actually run this task_work, and when the task does inode_dio_wait() and
blocks in there, we have a deadlock where we are waiting on task_work
being run to run inode_dio_end(), yet preventing it from actually

>>> I'm also very leary of adding new error handling complexity to paths
>>> like truncate, extent cloning, fallocate, etc which expect to block
>>> on locks until they can perform the operation safely.
>> I actually looked at all of them, ext4 and xfs specifically. It really
>> doesn't seem to bad.
>>> On further thinking, this could be a self deadlock with
>>> just async direct IO submission - submit an async DIO with
>>> IOCB_CALLER_COMP, then run an unaligned async DIO that attempts to
>>> drain in-flight DIO before continuing. Then the thread waits in
>>> inode_dio_wait() because it can't run the completion that will drop
>>> the i_dio_count to zero.
>> No, because those will be non-blocking. Any blocking IO will go via
>> io-wq, and that won't then hit the deadlock. If you're doing
>> inode_dio_wait() from the task itself for a non-blocking issue, then
>> that would surely be an issue. But we should not be doing that, and we
>> are checking for it.
> There's no documentation that says IO submission inside a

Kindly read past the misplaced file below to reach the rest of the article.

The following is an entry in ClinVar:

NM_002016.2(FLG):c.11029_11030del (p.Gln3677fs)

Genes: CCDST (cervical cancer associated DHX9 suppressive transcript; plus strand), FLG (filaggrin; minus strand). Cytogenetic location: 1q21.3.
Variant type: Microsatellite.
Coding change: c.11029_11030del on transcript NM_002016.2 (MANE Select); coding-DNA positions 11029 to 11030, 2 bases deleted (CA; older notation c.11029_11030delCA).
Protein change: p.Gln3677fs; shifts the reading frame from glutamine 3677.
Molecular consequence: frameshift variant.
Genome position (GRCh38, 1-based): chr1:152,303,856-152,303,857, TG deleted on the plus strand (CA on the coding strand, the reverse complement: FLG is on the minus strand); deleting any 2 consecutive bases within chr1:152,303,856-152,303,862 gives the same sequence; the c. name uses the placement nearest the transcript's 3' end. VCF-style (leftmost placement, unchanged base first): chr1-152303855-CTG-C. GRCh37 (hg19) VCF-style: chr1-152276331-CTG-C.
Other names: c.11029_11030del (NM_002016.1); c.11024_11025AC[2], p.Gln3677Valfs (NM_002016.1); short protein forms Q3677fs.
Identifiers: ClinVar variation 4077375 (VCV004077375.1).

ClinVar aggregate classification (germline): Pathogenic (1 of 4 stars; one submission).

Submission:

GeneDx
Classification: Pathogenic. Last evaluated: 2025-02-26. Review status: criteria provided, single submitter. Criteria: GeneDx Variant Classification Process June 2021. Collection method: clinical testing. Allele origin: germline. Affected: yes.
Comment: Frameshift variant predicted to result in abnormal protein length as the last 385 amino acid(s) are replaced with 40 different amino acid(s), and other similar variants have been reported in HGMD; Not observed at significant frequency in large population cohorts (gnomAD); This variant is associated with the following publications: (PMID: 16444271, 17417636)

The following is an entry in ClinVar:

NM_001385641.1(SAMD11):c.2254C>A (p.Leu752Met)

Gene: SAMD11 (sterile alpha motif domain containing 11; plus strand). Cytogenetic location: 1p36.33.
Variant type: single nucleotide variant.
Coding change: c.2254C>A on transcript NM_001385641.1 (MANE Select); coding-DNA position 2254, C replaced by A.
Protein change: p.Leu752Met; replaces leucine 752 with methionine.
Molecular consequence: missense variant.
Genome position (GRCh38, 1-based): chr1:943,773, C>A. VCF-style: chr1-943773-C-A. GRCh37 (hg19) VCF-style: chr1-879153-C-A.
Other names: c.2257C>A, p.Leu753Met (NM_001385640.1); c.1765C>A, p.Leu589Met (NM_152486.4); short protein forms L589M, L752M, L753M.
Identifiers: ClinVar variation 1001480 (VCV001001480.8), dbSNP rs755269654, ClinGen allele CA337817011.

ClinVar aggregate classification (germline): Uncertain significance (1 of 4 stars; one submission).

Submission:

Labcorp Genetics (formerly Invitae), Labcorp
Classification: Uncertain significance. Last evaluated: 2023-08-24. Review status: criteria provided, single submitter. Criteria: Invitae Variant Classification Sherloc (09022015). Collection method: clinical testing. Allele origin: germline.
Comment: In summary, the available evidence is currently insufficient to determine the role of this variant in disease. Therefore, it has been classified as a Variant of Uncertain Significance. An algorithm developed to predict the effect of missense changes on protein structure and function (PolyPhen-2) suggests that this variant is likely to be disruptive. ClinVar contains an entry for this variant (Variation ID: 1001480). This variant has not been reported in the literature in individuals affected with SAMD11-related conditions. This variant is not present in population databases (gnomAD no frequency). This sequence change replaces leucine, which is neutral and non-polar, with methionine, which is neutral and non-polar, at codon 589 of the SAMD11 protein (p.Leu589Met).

> I don't recall it being mentioned during patch submission or review,
> and if it was ithe implications certainly didn't register with me -
> I would not have given a rvb without such a landmine either being
> removed or very well documented.
> I don't see anywhere that is checked and I don't see how it can be,
> because the filesystem IO submission path itself has no idea if the
> caller is already has a IOCB_DIO_CALLER_COMP IO in flight and
> pending completion.

The io-wq threads can do IOCB_DIO_CALLER_COMP with blocking writes just
fine, as they are not the ones that will ultimately run the task_work
that does inode_dio_end(). Hence there's no deadlock from that

The task that runs the task_work that does inode_dio_end() must not be
calling inode_dio_wait() blocking, that would run into this deadlock
we're currently seeing with fallocate. See end-of-email for a lockdep
addition for this.

>>> Hence it appears to me that we've missed some critical constraints
>>> around nesting IO submission and completion when using
>>> IOCB_CALLER_COMP. Further, it really isn't clear to me how deep the
>>> scope of this problem is yet, let alone what the solution might be.
>> I think you're missing exactly what the deadlock is.
> Then you need to explain exactly what it is, not send undocumented
> hacks that appear to do absolutely nothing to fix the problem.

For the io-wq case, when a write completes, it's queued with the
_original_ task for processing, and the original task is the one that
will run the task_work and hence inode_dio_done(). This is why it's
totally fine for io-wq to do blocking writes, even hitting
inode_dio_wait() as well.

>>> With all this in mind, and how late this is in the 6.6 cycle, can we
>>> just revert the IOCB_CALLER_COMP changes for now?
>> Yeah I'm going to do a revert of the io_uring side, which effectively
>> disables it. Then a revised series can be done, and when done, we could
>> bring it back.
> Please revert the whole lot, I'm now unconvinced that this is